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A new 3-Dimensional approach to assessing driving risk




Néstor Alonso & Armin Kia

Read time

6 minutes

A new 3-Dimensional approach to assessing driving risk

Very few things matter more to car insurers than assessing the customer’s driving risk. Traditionally, this has been centred around vehicle data and the drivers’ demographics. From around a decade ago, telematics added a new layer to this analysis: the customers’ driving behaviour. Now, Driverly is taking this to another level by mapping the driving context data on customers’ journeys to add a 3rd dimension to the assessment of risk and safety.

1st Dimension - Demographics-based Pricing 

Vehicle data and driver demographics still play an important role in car insurers’ underwriting and pricing algorithms. This is why customers need to answer so many questions to get a quote. These questions have been standardised by comparison websites, but the game still isn’t over in demographics-based pricing. Smarter insurers use a number of external databases to enrich and validate their quote data, battle fraud more effectively, and build more sophisticated underwriting and pricing algorithms.  

2nd Dimension - Driving Behaviour 

Telematics has been around for a decade or so, but the penetration hasn’t picked up beyond circa 5% of the market new business sales. This is due to three main reasons: 

  1. Cost: Most telematics solutions in the market are in the form of black box devices, to the extent that ‘telematics’ and ‘black box insurance’ are used interchangeably by many. From professionally installed devices under the bonnet, to OBD (on-board diagnostic) devices and self-installed boxes plugged into the car’s cigarette lighter, all these black box solutions come with a big price tag. It’s not only the device to account for, but also the shipment, installation engineer, and logistics team to organise the whole installation operation. 

  2. Reward: Most telematics insurers can assess the customer’s driving behaviour within 2-3 months, but they cannot react to it until renewal. This means that it may be challenging to make ends meet on the first year of the policy. 

  3. Customer Appetite: Black box devices are intrusive, and hence not particularly popular among customers. 

This means that telematics is typically only an option for high-premium policies. 

In Driverly, we use app-based telematics, the most state-of-the-art generation of technology. This means that there’s no black box device involved; we gather driving behaviour data from the customers’ mobile phone via our Driverly App.  

This smart use of technology enabled Driverly to introduce a customer proposition that’s based on 100% telematics penetration. In other words, all Driverly customers come with telematics data.  

We believe this is a game-changing approach to telematics which sets us apart from other telematics insurers. 

3rd Dimension - Driving Context 

Most telematics insurers – if not all – focus on driving behaviour and its components: e.g., speed, braking, acceleration, night driving, so on and so forth. In Driverly, we’re taking this to the next level by adding driving context to the equation.

We’ve recently concluded a project with Centre of Excellence in Mobile and Emerging Technologies (CEMET), a team of specialists in University of South Wales. With their support, we augmented the telematics data with two layers of driving context data:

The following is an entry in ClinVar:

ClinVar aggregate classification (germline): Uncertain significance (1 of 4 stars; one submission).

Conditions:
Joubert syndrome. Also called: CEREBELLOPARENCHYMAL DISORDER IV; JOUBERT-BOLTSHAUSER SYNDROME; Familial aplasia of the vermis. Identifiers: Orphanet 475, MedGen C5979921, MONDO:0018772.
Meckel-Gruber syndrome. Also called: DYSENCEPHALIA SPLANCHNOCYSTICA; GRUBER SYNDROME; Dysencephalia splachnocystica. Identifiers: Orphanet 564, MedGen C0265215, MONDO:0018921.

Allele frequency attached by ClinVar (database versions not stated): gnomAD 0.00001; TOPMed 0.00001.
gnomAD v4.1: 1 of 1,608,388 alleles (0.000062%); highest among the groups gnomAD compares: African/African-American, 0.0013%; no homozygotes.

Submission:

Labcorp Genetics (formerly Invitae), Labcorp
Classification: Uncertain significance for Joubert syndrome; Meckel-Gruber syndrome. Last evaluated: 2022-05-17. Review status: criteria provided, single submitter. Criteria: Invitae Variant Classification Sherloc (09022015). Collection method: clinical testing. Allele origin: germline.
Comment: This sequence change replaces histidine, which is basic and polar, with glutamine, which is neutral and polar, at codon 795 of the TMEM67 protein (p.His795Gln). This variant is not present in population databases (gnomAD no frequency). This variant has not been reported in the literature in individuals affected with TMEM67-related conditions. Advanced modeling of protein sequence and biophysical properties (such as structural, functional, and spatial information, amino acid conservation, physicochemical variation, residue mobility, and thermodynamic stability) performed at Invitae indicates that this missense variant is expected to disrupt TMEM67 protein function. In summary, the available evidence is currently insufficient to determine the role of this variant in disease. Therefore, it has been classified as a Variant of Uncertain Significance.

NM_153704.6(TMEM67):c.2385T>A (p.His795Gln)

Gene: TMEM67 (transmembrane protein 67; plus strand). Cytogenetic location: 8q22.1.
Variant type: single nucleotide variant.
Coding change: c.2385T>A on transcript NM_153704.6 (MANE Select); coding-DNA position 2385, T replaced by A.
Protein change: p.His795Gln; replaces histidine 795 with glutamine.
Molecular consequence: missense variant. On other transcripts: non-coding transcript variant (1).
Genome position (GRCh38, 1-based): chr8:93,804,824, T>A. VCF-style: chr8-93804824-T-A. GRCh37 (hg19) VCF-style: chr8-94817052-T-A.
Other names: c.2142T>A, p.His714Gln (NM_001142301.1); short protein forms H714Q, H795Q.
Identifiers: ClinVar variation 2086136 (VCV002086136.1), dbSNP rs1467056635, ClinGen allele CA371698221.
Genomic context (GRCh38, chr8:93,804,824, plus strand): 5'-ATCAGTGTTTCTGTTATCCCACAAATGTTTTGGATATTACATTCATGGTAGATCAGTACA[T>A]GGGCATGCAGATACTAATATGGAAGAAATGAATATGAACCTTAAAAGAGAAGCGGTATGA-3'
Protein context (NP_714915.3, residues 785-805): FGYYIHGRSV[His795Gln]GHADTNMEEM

1. Road risk 

  2. Real-time weather risk 

The tool includes the whole road network of the UK, with information for every road section, enabling us to conduct our risk assessment at the most granular level. 

The road risk layer tries to describe everything about a road section that can influence the risk of accident, using as much relevant information as possible – such as its topographical characteristics, traffic intensity, previous accidents records, and a typification of its surroundings. 

Weather is an important factor in the likelihood of an accident happening, so it is also included in the tool. The importance of weather is that it can have one impact in the likelihood of an accident or another depending on the driving style of a person... Ice on the A469 road might not impact much on my father-in-law’s probability of having an accident, because in his driving record there’s no presence of harsh breaking and acceleration events. But his neighbour, who breaks and accelerates more strongly every now and then – despite still having a decent driving score – might be at risk. So, we at Driverly treat these two cases very differently from risk perspective.

And that’s how the tool actually works: the algorithm combines generic, contextual information of the routes driven, with the specific information given by the driving style and other behavioural and demographic factors of the customer and policy. All is then fed into our proprietary pricing and underwriting Decision Engine. 

One of the goals of this tool is claims prevention. As we are increasing the relevant descriptors of the risk of accidents happening, we can use them for effective accident prevention that will result in an additional claims-frequency competitive advantage for Driverly.  

This addition of the Driving Context layer is completely new in the market, and we believe is crucially important in assessing the driving risk. Driving behaviour data doesn’t offer a complete picture unless augmented with the driving context, and in Driverly we’ve done it. For instance, driving 50mph on a nice, sunny day on a motorway may be perfectly safe... Yet the same speed on a rainy day on a narrow country road will be a shortcut to hospital. That’s the added dimension now offered by Driverly for the most comprehensive view of driving risk and safety on the road.  

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